Editor’s note: The opinions expressed in this perspective are those of the authors.

As states re-open for business, many governors cite the devastating impact of physical distancing policies on local and state economies. Concerns have reached a fever pitch. Many Americans believe the risk of restrictive policies limiting business and social events outweighs the benefit of containing the spread of COVID-19.

But the proposed solution to bolster the economy — re-opening businesses, restaurants and even athletic events — does not address the source of the problem.

A closer look at the origins of our economic distress reminds us that it is COVID-19, not shelter-in-place policy, that is the real culprit. And until we have real solutions to this devastating illness, the threat of economic fallout persists.

Hastily transitioning from stay-at-home to safer-at-home policy is akin to throwing away your umbrella because you are not getting wet.

The novelty of this virus means there are limited strategies to prevent or treat it. Since humans have no immunity to it, and to date, there are no approved vaccines and only limited treatments, we need to leverage the one major tool at our disposal currently: public health practices including physical distancing, hand-washing and masks.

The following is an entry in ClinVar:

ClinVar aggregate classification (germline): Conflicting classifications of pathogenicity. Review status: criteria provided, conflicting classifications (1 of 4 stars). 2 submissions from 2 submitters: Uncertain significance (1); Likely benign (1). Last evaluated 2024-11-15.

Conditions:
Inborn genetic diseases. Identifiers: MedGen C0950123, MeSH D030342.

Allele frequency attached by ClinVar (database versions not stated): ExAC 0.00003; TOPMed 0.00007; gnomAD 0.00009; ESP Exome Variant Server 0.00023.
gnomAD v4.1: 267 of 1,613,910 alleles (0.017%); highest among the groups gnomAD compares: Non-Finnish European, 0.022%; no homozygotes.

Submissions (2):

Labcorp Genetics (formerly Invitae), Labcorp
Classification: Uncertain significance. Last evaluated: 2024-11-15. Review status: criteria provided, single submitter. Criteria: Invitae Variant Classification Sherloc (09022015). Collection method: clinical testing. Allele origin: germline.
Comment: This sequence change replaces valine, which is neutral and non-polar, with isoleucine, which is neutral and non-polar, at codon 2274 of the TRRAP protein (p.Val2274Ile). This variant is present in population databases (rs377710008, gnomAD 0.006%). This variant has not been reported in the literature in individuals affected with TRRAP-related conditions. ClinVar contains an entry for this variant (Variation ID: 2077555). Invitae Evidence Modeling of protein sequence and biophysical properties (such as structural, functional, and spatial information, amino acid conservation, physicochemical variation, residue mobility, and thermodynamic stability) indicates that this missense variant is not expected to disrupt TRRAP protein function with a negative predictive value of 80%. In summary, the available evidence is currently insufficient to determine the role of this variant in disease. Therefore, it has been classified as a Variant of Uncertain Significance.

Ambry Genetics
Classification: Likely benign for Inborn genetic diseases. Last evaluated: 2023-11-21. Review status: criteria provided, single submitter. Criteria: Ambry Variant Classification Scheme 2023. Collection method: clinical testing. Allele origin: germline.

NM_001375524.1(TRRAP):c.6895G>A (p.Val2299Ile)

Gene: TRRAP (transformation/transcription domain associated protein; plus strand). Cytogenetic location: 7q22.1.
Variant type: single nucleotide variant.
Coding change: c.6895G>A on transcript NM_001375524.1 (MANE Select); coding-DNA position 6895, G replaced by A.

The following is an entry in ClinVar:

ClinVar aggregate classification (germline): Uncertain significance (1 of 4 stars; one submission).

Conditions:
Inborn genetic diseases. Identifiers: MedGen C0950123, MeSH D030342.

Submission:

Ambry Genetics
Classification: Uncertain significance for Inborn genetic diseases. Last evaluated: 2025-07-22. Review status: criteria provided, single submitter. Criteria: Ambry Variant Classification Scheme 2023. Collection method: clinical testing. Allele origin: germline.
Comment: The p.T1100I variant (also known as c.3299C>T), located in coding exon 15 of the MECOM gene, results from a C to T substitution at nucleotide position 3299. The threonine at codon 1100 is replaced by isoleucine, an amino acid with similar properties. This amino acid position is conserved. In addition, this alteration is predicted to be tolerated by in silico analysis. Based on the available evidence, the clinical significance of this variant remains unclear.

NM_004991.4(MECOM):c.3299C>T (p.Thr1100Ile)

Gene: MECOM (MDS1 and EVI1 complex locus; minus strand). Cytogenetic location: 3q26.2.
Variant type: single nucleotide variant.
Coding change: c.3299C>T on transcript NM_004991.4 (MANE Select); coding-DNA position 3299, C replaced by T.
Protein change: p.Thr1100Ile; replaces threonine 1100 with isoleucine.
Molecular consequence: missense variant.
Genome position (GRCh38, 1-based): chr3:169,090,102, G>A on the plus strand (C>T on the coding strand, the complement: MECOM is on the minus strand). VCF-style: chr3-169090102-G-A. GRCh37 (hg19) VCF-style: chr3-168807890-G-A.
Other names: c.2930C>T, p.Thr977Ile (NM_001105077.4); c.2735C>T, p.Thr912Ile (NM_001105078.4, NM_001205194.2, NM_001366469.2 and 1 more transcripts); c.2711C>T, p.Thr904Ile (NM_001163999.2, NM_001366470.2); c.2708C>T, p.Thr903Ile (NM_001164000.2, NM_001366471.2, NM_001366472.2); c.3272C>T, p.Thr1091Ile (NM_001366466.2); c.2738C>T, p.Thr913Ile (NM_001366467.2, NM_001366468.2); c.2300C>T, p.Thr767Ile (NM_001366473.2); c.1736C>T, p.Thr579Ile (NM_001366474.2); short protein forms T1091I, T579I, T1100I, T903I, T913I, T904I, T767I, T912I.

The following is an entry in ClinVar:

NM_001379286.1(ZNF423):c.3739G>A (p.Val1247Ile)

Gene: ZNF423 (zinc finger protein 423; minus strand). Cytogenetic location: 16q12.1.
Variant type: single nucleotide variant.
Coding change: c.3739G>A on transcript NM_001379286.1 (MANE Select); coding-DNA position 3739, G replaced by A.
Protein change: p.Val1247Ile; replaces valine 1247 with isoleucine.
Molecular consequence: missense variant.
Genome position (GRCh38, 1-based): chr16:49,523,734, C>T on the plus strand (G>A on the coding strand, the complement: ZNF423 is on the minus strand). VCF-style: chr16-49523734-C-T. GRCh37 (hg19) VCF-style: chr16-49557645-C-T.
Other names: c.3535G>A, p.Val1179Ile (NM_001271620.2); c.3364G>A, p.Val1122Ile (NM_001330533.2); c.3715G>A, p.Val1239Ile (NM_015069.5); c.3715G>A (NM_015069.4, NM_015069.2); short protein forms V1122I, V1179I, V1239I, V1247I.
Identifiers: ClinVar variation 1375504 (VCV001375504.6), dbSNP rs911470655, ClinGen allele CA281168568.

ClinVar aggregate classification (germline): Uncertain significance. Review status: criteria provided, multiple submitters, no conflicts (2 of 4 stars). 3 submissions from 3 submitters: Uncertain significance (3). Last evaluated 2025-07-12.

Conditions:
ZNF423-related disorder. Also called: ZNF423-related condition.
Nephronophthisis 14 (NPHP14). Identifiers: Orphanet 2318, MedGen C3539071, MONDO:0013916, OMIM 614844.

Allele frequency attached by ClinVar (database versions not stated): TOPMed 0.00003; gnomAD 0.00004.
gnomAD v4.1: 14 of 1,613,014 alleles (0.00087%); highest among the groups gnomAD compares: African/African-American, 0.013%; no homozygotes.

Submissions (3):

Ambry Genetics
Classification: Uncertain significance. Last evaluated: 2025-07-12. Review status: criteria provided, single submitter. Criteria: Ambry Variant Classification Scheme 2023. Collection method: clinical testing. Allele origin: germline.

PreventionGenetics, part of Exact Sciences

As early hot spots like New York experienced alarming death tolls, states in the Midwest and South benefited from their lessons learned.


Indeed, following aggressive mandates around physical distancing, the number of cases and hospitalizations observed across the U.S. were initially lower than projected. Similarly, the use of masks has been associated with a reduction in cases globally.

As the death toll surpasses 100,000, the U.S. is reeling from COVID-19 morbidity and mortality. In addition, the U.S. has turned its attention to “hot spots” in Southern states that have an older, sicker and poorer population. And to date, minority and impoverished patients bear the brunt of COVID-19 in the South.

Following the first COVID-19 case in Alabama on March 13, the state has experienced 14,730 confirmed cases, 1,629 hospitalizations and 562 deaths, according to health department data as of Monday afternoon.